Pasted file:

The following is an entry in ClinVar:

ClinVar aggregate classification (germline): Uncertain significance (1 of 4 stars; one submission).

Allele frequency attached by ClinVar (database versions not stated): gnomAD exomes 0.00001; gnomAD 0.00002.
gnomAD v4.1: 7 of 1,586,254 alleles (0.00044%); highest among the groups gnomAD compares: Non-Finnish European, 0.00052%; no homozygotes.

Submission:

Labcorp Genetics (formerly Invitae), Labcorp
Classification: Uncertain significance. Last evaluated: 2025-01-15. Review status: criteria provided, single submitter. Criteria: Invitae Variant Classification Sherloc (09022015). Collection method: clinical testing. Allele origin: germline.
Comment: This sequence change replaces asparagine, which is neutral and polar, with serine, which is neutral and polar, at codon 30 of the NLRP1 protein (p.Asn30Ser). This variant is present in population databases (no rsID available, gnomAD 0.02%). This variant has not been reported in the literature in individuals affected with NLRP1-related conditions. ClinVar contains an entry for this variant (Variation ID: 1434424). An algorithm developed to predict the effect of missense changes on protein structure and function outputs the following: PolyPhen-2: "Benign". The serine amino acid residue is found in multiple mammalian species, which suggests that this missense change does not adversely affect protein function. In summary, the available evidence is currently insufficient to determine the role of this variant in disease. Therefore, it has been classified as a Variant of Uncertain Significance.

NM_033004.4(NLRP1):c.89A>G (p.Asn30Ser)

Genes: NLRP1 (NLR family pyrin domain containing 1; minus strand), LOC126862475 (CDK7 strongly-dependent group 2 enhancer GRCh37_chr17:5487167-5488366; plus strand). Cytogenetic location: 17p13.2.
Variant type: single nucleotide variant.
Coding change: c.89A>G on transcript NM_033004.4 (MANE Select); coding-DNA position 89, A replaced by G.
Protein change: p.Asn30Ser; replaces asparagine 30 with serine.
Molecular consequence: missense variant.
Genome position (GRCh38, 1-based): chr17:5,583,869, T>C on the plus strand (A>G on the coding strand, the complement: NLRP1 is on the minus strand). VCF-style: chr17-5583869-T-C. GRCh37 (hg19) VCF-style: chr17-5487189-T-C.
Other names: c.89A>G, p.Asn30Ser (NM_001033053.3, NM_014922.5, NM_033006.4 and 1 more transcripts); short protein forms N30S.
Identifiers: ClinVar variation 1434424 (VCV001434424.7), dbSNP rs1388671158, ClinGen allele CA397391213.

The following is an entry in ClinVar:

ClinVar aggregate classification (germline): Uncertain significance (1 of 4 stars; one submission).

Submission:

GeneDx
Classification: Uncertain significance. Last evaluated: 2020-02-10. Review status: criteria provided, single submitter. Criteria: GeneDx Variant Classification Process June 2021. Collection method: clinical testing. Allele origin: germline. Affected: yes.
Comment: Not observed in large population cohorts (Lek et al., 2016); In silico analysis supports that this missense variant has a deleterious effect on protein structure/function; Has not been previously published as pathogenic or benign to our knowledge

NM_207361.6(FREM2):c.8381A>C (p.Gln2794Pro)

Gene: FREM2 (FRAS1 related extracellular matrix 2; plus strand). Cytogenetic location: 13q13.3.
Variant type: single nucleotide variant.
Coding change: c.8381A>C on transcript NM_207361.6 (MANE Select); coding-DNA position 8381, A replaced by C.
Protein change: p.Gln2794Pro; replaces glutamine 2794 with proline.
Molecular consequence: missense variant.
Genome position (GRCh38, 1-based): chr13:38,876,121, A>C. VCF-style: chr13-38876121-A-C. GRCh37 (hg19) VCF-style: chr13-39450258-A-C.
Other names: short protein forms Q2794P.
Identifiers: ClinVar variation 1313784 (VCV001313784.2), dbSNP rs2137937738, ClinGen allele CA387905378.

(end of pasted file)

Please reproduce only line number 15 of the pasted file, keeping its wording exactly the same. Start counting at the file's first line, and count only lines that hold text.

Genome position (GRCh38, 1-based): chr17:5,583,869, T>C on the plus strand (A>G on the coding strand, the complement: NLRP1 is on the minus strand). VCF-style: chr17-5583869-T-C. GRCh37 (hg19) VCF-style: chr17-5487189-T-C.